1 Reply Latest reply on Jun 10, 2008 1:02 PM by Jay_B

    jSessionID, CFId/CFToken-Which is predictable?

      I have results from our the new and improved PCI scan and it comes up with one Medium risk vuln.

      Description: The remote web application is using predictable cookie-based session IDs. Ideally, session IDs are randomly generated numbers that cannot be guessed by attackers. If the session ID is predictable, an attacker could hijack an active victim's session, allowing the attacker to interact with the server as though they were the victim. If the session ID is used to track the state of authentication, the session ID of an authenticated user could be guessed, bypassing any need for a username or password. In the case of this server, the session ID was found to have an insignificant number of changes between session IDs, which makes guessing very easy.
      Remediation: The software needs to be either configured or modified to generate random session IDs.

      I currently have enabled
      Use J2EE session variables

      Assuming I'm getting flagged because of cfid/cftoken predictablility I've setClientCookies = "no" and clientmanagement="no" and restarted the service and everything seems to be working with jsessionids alone... are there any pitfalls to watch out with not using cfid/cftoken?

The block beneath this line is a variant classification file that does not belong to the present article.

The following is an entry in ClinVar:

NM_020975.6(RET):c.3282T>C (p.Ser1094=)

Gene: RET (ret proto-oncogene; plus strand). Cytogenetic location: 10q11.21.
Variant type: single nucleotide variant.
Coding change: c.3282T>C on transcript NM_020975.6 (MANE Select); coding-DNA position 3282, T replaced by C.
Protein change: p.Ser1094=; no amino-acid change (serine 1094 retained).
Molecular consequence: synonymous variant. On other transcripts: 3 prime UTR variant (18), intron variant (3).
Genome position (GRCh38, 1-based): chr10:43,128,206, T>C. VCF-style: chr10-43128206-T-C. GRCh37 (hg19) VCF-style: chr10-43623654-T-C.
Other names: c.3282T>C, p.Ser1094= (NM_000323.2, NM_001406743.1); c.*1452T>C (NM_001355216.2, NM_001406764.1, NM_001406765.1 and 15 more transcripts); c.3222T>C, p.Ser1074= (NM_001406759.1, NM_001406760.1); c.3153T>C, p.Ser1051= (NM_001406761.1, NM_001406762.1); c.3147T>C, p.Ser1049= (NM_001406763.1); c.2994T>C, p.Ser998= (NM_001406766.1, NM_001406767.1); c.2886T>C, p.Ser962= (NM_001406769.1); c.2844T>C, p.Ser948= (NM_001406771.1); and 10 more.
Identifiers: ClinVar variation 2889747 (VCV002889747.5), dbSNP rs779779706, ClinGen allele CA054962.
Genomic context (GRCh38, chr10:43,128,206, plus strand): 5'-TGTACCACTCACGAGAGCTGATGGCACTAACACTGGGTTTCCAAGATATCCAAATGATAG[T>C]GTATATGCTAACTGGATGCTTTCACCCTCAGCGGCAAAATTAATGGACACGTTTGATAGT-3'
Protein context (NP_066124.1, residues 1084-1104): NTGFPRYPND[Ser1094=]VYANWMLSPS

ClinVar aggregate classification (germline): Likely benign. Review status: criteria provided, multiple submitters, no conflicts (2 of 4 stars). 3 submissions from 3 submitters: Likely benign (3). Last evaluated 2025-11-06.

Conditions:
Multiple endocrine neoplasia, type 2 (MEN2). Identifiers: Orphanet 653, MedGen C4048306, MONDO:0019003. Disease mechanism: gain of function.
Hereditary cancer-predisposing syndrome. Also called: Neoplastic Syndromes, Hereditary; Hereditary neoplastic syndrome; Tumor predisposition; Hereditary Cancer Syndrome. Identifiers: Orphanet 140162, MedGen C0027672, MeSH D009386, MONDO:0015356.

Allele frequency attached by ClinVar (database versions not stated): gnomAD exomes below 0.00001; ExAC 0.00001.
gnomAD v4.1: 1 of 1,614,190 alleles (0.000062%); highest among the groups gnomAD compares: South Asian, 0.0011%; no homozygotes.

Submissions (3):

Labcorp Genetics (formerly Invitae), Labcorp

basic question before I pay for another scan is:

      I was under the impression that jsessionids were the most secure and a better alternative than cfid/cftoken. Is that not the case?

      EDIT: The scan occurred before I made the client variable changes to the applicaiton.cfm (so I had both jsessionid and cfid/cftoken being set) As of now only jsessionid is being set
        • 1. Re: jSessionID, CFId/CFToken-Which is predictable?
          Jay_B Level 1
          based on what OWASP has to say

          OWASP says

          "Best practice calls for J2EE session management. In the event that only ColdFusion session management is available, strong security identifiers must be used. Enable this setting to change the default 8-character CFToken security token string to a UUID. http://www.owasp.org/index.php/Configuration"

          It looks like the J2EE sessions are the way to go.

          I believe the reason for the PCI flag is that the scan (at least the one from the service we use) was looking at CFID alone. I assume this because cftoken -was- set to use uuid so it should have been secure. The scan probably doesn't know that cfid and cftoken are used in conjunction. So in a way this is a false positive. Based on the new standards coming in it is enough to be out of compliance.

          solution to be in compliance is to set clientmanagement="no" and setclientcookies="no" in application.cfm so that cfid and cftoken are not set at all By using only the jsessionid, you are following best practices from OWASP and also get the benefits of session end on browser close

          Other thoughts still welcome